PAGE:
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Old 19 October 2013, 08:40   #1
Toni Wilen
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NVidia G-Sync and vsync in emulation

NVidia's new "G-Sync" (announced yesterday) will also allow stable vsync in emulation without any usual vsync side-effects!

Insted of emulator needing to sync to display's current refresh rate, display is now fully synced to emulator, G-Sync display keeps showing same frame until complete new frame has been received from computer.

Frame rate does not matter anymore, it can freely change between frames. Full vsync-like mode from ~30Hz to over 100Hz is now possible, fully adjustable. No side-effects.

This appears to be really great technology! (But it should have been standard, not yet another manufacturer specific "hack") It seems it should automatically work with any emulator (and games of course) that have fullscreen mode without vsync enabled.

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Old 20 October 2013, 01:36   #2
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Sounds really good, almost too good.
The catch being that you have to have the monitor to go with it. We'll have to wait and see if any of the monitors are any good apart from the g-sync.

I read something about it bring displayport compatible but didn't really understand that bit. Are they saying uou can use this with any monitor with a displayport?
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Old 20 October 2013, 03:16   #3
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Yeah I agree it sounds good also, BUT, it is propriety technology as it ONLY works with NVidia cards, and then only GT650 Ti and above.

What would have been better is if as Toni said it worked with cards from every manufacturer.

One day NVidia will release something that is beneficial for everyone, and not just something to try and lock everyone into there technology.
Old 22 October 2013, 16:06   #4
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Similar and awesome results can be archeved by using RetroArch with it's cores: RetroArch is NOT only a menu for emulator but a complete I/O API aiming at lagless and smooth screen updates. It *already* does this: it forces the emulators to run at the monitor's physical refresh rate.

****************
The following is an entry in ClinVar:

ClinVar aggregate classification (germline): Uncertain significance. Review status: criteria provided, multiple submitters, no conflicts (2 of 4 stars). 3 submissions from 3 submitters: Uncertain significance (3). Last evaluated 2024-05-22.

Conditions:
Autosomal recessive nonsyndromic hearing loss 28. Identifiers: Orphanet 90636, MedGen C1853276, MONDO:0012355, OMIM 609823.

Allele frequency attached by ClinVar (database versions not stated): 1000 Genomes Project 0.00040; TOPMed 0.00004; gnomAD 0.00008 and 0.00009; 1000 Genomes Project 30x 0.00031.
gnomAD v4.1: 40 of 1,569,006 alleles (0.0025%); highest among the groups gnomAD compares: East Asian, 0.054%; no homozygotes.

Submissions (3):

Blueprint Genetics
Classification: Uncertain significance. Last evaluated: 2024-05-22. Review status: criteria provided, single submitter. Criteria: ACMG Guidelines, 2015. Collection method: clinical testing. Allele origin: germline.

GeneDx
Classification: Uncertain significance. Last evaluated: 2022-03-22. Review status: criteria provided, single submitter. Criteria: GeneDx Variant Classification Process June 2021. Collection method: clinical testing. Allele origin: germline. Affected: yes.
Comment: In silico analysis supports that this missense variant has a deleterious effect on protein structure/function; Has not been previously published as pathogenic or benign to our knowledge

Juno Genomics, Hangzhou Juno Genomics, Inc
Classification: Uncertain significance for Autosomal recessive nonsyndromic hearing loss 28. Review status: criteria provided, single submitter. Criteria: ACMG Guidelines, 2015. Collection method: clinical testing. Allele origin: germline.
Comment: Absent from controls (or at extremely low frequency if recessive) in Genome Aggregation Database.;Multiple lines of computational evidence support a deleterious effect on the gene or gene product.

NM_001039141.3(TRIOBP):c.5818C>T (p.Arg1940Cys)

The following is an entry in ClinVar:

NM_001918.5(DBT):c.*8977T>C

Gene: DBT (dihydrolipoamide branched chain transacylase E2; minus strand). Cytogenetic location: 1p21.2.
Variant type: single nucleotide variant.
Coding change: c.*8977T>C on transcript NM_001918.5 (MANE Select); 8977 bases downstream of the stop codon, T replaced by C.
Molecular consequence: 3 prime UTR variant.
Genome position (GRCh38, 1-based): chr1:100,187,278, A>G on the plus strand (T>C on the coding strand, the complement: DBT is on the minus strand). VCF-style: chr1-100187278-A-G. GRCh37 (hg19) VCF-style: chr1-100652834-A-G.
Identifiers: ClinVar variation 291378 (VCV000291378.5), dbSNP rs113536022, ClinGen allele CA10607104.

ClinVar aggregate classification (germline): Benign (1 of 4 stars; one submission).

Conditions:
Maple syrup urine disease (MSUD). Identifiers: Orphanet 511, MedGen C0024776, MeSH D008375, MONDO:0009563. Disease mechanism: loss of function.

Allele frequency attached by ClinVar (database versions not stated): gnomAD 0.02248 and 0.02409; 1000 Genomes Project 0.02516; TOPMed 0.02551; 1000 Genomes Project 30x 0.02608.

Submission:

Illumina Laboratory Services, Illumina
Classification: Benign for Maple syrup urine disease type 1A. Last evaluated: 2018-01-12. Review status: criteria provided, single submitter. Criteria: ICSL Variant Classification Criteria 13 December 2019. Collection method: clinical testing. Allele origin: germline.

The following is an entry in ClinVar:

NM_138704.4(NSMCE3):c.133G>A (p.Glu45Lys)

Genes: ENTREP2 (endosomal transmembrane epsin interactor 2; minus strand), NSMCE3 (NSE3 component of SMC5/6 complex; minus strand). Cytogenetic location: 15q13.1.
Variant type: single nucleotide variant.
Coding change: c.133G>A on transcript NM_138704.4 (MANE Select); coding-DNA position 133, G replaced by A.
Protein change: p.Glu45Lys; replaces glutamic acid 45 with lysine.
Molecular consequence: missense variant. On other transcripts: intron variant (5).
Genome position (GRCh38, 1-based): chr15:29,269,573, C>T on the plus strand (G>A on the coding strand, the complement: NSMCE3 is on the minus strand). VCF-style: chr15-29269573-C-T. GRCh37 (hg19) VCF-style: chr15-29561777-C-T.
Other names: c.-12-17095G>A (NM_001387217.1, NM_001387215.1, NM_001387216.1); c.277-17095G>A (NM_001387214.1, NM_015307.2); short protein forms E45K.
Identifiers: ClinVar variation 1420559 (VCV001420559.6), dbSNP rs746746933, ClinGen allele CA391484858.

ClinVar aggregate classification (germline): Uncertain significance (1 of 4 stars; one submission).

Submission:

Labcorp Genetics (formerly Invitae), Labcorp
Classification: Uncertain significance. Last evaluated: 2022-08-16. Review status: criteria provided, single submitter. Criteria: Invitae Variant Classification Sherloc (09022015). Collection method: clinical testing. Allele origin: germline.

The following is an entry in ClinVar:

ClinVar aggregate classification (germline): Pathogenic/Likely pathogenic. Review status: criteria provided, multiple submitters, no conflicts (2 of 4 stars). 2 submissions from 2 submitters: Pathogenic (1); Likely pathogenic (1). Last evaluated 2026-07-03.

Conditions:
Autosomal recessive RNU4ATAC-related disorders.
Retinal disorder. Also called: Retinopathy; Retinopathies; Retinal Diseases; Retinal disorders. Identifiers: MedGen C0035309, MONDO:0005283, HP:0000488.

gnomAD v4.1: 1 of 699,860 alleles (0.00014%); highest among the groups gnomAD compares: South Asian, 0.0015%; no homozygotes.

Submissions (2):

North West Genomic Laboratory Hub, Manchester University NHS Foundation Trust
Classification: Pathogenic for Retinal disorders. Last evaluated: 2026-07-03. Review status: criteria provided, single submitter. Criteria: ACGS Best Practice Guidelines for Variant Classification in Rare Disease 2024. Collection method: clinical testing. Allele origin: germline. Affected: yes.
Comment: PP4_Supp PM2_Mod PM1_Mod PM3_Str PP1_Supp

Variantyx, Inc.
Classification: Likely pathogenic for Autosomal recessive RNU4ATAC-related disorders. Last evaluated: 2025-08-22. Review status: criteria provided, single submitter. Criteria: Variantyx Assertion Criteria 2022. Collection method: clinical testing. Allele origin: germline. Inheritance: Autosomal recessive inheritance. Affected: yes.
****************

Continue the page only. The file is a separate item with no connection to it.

Use RetroArch on a Linux system WITHOUT X11, use it's EGL/GLES backend, and you'll get perfectly lagless emulation. Vsync's associated lag won't show up as you have the emulated system synced to monitor refresh rate, and the video buffer is "fenced".
It works on Intel chips with perfect results and even a lowly Raspberry Pi is able to provide NES, Master System, PC-Engine and MegaDrive & MegaCD smooth emulation thanks to this.

Nvidia, **** you and your propietary scum.
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Old 22 October 2013, 16:37   #5
Toni Wilen
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Yes? What does this have to do with G-Sync? Totally different ways to have similar results.

Currently all emulators _have to_ do it this way (Use vsync and prevent latency by not using any extra buffers and still keep sync or also use custom drivers/hardware which are usually needed to keep latency low without side-effects) without g-sync and it is not trivial to make it work very well.

G-Sync is much better. It just works without any extra code or support.

It also allows on the fly refresh rate changes, PAL/NTSC switches will be instant like on real hardware (if connected to CRT). This is simply not possible because normal displays have really slow rate change detection and vsync syncro would be lost anyway for a while.

It can also allow emulator speed adjustments in vsync mode, without losing smoothess. This is quite nice trick.

It probably also allow lightboost-like backlight strobe at the same time (At least we can always hope) = no LCD motion blur artifacts. (Pre-emptive reply: yes,there is blur that shouldn't be there when objects move, you probably only see the difference, and it is huge, when compared with lightboost display. Then you can't anymore use vsynced emulator with normal display..)

Only problem is it is being NVidia only but someone has to do it for the first time. (and open source operating systems will probably have reverse-engineered support anyway)

Maybe there will be standard in future because variable refresh rate is soooo much more flexible than boring static, which is mostly artifact that refuses to die from CRT era.
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Old 23 October 2013, 21:25   #6

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I also would like to have hand on such g-sync monitor, this sound very promising
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